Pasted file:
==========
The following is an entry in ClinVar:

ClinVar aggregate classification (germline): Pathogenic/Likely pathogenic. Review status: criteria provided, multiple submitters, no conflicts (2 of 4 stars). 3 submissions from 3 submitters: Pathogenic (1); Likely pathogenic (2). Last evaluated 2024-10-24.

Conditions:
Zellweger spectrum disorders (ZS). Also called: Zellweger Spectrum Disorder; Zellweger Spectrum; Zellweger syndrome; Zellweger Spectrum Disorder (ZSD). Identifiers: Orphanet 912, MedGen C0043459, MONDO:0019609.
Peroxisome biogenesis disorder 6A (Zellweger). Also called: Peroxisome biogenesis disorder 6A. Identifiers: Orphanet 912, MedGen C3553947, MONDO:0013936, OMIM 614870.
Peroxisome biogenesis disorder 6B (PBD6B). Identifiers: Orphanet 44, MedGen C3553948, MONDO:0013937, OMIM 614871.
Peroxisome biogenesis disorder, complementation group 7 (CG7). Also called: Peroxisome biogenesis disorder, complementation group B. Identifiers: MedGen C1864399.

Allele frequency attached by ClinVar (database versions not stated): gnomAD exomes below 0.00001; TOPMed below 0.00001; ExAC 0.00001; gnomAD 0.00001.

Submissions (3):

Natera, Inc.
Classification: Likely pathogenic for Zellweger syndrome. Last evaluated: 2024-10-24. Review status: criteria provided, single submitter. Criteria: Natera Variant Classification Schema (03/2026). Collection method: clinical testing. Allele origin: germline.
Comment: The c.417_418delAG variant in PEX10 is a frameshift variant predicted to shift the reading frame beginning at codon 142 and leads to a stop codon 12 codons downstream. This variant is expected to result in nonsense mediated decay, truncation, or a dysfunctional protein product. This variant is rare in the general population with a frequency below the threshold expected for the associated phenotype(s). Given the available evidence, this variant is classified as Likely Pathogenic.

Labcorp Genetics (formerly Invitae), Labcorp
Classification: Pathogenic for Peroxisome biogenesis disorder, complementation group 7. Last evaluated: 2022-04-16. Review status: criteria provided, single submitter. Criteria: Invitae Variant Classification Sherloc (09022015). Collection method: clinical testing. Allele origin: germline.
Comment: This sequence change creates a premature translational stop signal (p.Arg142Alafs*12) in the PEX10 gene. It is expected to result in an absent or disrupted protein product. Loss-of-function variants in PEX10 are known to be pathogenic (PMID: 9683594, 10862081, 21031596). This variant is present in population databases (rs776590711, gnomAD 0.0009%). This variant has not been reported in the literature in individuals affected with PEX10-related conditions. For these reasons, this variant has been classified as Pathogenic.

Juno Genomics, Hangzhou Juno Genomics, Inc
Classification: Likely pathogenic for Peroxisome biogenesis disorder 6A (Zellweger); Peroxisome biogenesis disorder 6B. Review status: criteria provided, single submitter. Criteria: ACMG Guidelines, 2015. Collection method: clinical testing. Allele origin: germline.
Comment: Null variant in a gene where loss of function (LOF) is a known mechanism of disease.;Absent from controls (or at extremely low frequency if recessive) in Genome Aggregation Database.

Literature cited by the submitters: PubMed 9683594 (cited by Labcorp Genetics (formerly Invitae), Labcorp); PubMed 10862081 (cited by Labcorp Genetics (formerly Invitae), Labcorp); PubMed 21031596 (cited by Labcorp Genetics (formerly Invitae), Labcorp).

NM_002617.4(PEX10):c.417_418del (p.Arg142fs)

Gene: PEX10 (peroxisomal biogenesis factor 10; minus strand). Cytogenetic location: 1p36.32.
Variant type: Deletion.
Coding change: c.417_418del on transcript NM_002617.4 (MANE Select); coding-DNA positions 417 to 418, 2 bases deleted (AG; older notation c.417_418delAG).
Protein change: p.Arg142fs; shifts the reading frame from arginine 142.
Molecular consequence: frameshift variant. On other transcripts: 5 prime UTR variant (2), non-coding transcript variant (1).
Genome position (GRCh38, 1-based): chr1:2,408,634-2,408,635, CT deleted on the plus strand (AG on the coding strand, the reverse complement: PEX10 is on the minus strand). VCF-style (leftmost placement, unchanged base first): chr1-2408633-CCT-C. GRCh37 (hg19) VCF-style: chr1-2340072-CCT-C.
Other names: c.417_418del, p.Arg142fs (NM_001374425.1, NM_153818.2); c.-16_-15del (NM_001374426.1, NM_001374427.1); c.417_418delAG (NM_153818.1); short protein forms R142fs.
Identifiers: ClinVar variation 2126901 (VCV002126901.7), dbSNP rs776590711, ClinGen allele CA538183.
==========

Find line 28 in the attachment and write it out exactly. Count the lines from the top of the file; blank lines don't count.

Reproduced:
Identifiers: ClinVar variation 2126901 (VCV002126901.7), dbSNP rs776590711, ClinGen allele CA538183.